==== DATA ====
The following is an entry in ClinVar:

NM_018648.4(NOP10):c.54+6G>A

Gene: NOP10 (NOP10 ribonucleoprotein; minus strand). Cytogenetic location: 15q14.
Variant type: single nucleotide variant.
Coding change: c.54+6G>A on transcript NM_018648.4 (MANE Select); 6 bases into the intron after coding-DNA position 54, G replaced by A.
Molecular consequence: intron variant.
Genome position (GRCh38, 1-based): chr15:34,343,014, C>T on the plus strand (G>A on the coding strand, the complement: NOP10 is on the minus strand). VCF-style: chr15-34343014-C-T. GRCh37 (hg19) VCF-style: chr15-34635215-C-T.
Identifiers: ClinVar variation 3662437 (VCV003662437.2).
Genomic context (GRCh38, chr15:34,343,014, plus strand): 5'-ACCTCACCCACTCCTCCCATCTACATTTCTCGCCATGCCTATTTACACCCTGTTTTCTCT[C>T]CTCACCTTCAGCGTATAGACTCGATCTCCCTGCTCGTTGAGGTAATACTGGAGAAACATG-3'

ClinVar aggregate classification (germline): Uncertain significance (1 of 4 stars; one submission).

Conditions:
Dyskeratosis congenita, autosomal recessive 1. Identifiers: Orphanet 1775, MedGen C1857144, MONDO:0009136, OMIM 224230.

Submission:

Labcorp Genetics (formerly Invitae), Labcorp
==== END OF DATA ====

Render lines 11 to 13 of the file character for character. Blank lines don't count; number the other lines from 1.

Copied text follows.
Conditions:
Dyskeratosis congenita, autosomal recessive 1. Identifiers: Orphanet 1775, MedGen C1857144, MONDO:0009136, OMIM 224230.

Submission: